# In SUSY, why do fermions and gauge bosons in the same multiplet both transform in the adjoint representation of the gauge group?

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I'm trying to understand a certain point about supersymmetry.

We are dealing with a N=1 (i.e, one supersymmetric flavour), massless, four dimensional theory. Then the vector multiplet consists of a Weyl fermion and a gauge boson, and they both transform in the adjoint representation of the gauge group. I want to understand why and what this means.

I know that usually the number of gauge bosons is the number of generators in the gauge algebra, and that they transform in the adjoint. but each gauge boson has also a 4-vector index, so there is a total of four-times-the-number-of-gauge-generators operators that create these bosons.

Why do the Weyl fermions also need to transform in the adjoint? If I'm not wrong, this is not a feature of gauge theories, so I assume it comes from SUSY. Maybe the reason is that in a multiplet, the number of boson degrees of freedom(DOFs) is the same as the number of fermion DOFs? and then, since a Weyl fermion has two complex components, which means 4 DOFs, then to have the same number of total fermion and boson DOFs, we need the same number of fermions? but that only means that there is the same number, not necessarily the same representation of the gauge group.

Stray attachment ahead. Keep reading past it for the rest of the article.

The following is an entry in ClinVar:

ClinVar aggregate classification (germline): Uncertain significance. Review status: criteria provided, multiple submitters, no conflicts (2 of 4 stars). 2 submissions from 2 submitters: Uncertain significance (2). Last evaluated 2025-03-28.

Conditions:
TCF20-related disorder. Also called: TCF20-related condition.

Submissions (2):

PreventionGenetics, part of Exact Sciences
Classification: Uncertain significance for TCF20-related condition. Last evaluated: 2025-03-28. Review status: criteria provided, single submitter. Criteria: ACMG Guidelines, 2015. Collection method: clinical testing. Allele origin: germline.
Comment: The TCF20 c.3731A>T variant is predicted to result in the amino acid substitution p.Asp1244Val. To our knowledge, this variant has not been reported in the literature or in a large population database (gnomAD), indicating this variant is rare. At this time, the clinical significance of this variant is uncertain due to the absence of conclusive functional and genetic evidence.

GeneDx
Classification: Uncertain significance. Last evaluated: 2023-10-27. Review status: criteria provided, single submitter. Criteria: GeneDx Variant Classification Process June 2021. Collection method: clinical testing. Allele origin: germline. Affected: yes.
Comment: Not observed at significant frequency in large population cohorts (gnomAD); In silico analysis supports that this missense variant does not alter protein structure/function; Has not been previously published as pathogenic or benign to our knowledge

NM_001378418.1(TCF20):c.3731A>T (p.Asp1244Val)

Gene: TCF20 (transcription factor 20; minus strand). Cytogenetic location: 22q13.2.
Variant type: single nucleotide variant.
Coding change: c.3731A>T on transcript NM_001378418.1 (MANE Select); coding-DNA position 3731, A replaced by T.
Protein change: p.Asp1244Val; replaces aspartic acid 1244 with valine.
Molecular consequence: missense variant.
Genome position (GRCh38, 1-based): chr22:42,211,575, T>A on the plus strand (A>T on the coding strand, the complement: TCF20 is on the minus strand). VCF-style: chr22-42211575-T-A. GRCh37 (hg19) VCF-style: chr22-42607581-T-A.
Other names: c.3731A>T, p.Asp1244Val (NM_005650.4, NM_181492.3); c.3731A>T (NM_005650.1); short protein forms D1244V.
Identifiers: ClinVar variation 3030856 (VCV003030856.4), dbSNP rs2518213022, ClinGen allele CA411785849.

This post imported from StackExchange Physics at 2014-10-18 12:47 (UTC), posted by SE-user Lior
asked Oct 18, 2014

## 1 Answer

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Well, I assume you are talking about $d=4$ $\mathcal{N}=1$ pure SYM theory. In a pure gauge theory, forget for a moment the supersymmetry, I guess you know that the gauge fields transform indeed in the adjoint representation*. Ok, if we agree on this, a quick way to see that indeed the Weyl fermion, the gaugino $\lambda_{\alpha}$, transforms in the adjoint is to consider that you can obtain one by making a supersymmetric transformation to the gauge boson. But a supersymmetric transformation cannot change the representation under which the multiplet transforms. You can see this by taking any kind of combinations of supersymmetry variations to your gauge boson and you will see that you won't be able to obtain a field from a chiral multiplet. If this is not convincing let me know and maybe myself or somebody else can help further.

*Again, the basic point is to understand why in gauge theories the gauge bosons transform in the adjoint. The adjoint representation induces a linear mapping which is exactly what we want and the reason we introduce the covariant derivative and end up with interaction terms like in the SM. The gauge field must transform just like the covariant derivative such that the non-linearities cancel. This is a quick way to see that the gauge field transforms in the adjoint.

answered Oct 18, 2014 by (3,625 points)

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